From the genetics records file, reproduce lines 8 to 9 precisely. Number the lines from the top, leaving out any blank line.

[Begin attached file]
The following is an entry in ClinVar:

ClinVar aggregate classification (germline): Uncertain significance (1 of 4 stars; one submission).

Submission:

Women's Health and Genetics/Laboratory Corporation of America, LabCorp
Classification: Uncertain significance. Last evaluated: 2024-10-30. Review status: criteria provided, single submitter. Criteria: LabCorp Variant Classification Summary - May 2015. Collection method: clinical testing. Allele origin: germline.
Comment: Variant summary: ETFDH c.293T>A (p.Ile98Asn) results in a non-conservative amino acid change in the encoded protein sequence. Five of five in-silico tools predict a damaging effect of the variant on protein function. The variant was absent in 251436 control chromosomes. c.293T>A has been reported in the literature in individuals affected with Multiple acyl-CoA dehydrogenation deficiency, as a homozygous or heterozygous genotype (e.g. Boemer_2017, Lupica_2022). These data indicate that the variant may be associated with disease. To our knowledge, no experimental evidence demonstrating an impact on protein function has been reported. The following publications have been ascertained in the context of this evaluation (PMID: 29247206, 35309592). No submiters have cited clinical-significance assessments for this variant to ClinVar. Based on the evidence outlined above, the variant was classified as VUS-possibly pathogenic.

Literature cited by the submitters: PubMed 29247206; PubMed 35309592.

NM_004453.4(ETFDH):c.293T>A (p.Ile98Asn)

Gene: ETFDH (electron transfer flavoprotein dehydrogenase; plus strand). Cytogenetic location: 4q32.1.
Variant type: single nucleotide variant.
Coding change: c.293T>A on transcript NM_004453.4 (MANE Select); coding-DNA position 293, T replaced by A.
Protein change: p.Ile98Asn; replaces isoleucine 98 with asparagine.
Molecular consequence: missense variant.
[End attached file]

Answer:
NM_004453.4(ETFDH):c.293T>A (p.Ile98Asn)

Gene: ETFDH (electron transfer flavoprotein dehydrogenase; plus strand). Cytogenetic location: 4q32.1.